Star Light, Star Bright

In History by Brian Koberlein1 Comment

The Sun is a star like many others. It is special to us because it provides Earth with light and heat, but on a cosmic scale our Sun is an average, rather smallish star. How we came to understand this fact is a story with origins in the ancient past.

For the earliest astronomers, the sky contained three things: the Sun, the Moon, and the stars. The Sun and Moon were great disks of light which could be used to predict the seasons, but the stars were tiny points of light in the velvet expanse of night. Most ancient cultures noticed that five stars appeared to move relative to the vast expanse of stars. The Latin name for these “wandering stars” was asteres planetai, from which we get the name planets. These five planets – Mercury, Venus, Mars, Jupiter and Saturn – were seen as special stars, and together with the Sun and Moon, they were seen to affect everything from the cycle of the seasons to the nature of your personality.

This study of the positions of the Sun, Moon and planets is known as astrology. Out of early astrology our modern astronomy developed. The ancient Greeks saw the stars as being fixed within a celestial sphere which marked the edge of the universe. The Earth rested at the center of this universe, while the Sun, Moon and planets moved around the Earth on their own cosmic spheres.

In Medieval Europe, this view of the universe was integrated into the theology of the Catholic Church. Earth became the center of God’s creation, and heaven lay beyond the celestial sphere of stars. Perhaps the stars were even holes in the night sky, through which the light of heaven could shine. This idea of the stars did not significantly change until 1543, when Nicolaus Copernicus proposed his heliocentric model of the universe.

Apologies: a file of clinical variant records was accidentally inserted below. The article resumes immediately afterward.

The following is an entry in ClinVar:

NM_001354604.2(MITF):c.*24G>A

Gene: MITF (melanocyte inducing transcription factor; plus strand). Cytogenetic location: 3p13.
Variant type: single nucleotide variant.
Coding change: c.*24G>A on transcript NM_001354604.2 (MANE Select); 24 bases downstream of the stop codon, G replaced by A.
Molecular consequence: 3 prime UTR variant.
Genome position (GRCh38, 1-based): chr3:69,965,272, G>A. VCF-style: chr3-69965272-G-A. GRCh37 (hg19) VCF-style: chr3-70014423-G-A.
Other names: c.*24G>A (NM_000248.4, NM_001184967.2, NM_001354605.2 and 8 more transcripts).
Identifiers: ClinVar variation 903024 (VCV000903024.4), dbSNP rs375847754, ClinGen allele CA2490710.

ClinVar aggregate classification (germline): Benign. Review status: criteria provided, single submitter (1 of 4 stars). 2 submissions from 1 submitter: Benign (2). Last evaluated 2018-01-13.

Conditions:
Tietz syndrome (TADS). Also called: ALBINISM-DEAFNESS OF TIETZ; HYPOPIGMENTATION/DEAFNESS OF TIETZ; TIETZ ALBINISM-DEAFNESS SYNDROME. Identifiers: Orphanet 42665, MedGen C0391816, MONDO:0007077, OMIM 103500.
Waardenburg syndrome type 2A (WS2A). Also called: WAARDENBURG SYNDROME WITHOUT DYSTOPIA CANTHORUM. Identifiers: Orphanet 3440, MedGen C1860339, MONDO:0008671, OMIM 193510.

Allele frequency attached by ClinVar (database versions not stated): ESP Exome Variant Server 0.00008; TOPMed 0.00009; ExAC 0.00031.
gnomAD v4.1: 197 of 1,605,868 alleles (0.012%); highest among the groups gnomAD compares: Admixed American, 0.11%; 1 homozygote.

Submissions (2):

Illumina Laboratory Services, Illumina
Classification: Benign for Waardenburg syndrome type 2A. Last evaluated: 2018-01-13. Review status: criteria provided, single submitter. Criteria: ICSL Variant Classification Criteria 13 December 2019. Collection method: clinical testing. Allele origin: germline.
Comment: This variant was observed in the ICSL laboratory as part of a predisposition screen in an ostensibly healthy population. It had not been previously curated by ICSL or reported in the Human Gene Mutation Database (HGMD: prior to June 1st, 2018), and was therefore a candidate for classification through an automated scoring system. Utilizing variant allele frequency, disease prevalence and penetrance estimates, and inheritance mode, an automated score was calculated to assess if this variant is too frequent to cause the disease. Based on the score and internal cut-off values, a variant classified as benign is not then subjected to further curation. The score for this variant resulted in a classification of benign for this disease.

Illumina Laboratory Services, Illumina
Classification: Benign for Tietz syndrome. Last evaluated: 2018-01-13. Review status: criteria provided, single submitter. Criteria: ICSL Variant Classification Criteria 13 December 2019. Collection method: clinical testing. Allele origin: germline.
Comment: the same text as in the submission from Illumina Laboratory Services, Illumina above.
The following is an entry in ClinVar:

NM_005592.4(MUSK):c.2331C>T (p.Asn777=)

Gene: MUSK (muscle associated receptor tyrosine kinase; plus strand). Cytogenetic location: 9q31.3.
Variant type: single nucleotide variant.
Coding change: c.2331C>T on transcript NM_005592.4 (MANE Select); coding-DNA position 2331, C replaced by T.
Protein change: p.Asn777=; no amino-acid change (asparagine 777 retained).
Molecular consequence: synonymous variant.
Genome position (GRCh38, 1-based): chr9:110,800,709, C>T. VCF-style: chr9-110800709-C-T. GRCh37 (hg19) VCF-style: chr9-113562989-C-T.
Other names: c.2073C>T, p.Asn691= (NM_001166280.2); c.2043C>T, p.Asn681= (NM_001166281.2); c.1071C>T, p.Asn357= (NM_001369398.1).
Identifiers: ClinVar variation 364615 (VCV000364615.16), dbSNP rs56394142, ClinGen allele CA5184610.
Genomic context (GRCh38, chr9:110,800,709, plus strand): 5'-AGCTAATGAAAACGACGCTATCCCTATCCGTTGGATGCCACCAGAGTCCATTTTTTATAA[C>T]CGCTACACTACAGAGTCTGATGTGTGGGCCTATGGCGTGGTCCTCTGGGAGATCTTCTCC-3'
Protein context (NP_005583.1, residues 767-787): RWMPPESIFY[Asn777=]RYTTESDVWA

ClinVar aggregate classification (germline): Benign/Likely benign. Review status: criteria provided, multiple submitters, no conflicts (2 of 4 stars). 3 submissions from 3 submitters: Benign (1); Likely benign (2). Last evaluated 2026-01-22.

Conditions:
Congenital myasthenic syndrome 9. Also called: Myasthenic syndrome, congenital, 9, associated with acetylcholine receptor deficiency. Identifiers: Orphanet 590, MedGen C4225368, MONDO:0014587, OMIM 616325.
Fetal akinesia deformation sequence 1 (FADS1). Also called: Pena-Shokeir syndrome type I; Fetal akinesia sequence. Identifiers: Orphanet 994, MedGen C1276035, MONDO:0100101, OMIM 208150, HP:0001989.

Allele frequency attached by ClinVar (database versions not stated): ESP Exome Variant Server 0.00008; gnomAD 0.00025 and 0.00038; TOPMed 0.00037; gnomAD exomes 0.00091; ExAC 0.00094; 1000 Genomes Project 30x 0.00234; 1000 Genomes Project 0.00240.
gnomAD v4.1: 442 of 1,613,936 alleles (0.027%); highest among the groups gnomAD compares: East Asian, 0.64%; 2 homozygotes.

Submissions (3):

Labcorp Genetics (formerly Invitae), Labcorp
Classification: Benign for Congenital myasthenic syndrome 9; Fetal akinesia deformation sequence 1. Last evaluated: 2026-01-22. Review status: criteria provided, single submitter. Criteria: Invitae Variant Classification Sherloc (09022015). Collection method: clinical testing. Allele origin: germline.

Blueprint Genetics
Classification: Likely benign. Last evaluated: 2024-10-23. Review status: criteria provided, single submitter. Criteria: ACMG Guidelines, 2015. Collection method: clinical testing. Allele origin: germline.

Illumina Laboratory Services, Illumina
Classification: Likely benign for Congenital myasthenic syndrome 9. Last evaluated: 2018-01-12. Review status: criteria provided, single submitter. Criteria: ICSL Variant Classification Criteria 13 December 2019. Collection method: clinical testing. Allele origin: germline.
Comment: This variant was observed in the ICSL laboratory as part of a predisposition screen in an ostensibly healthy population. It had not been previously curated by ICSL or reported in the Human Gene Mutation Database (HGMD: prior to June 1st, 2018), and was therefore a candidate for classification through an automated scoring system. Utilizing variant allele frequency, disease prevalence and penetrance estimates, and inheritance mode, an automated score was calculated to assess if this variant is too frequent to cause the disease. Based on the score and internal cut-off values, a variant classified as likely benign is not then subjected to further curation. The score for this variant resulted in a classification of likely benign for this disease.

Copernicus thought that the Sun, rather than the Earth, was the center of the universe. Copernicus knew that his proposal was deeply radical. It moved Earth from the center of God’s creation and declared that it was simply another planet. He only published his ideas when he reached the end of his life, fearing condemnation from the Church.

Perhaps the strongest early supporter of Copernicus’ model was Giordano Bruno. Bruno was not only a strong supporter of heliocentrism, but also he took the idea further than Copernicus dared. If the Earth was merely a planet among many, then perhaps the Sun was merely a star like those in the night sky. If that were true, then the stars should have countless planets spinning around them just as we orbit the Sun, and perhaps those distant planets are worlds like Earth, with life and people living on them. Bruno’s ideas were not popular, and this was one of the reasons he was condemned as a heretic.

Soon after, Galileo demonstrated that the Earth really did move around the Sun. Like Bruno, he felt the stars were distant suns, and he argued that brighter stars must therefore be closer than dimmer stars. Then in the late 1600s Christiaan Huygens compared the brightness of the Sun with the brightness of the star Sirius and calculated that Sirius was about 28,000 times further away than the Sun, or about half a light year away. This result wasn’t very accurate largely because Huygens assumed Sirius was like the Sun, when in fact it is much larger and brighter.

By the end of the 17th century the view that stars were suns began to gain popularity. Today we know that stars come in a variety of ages and sizes. We can observe features of many stars and have even discovered planets around distant stars. Perhaps in time we will discover an Earth-like planet with its own life and prove that Bruno was right after all.


  1. Brian,

    I am a complete fan of your posts, because they so often give a glimpse of the methods of astronomy that I’m unfamiliar with. But this one leaves me hanging: What was the early evidence that stars are distant suns? This post just gives arguments by analogy that people used.

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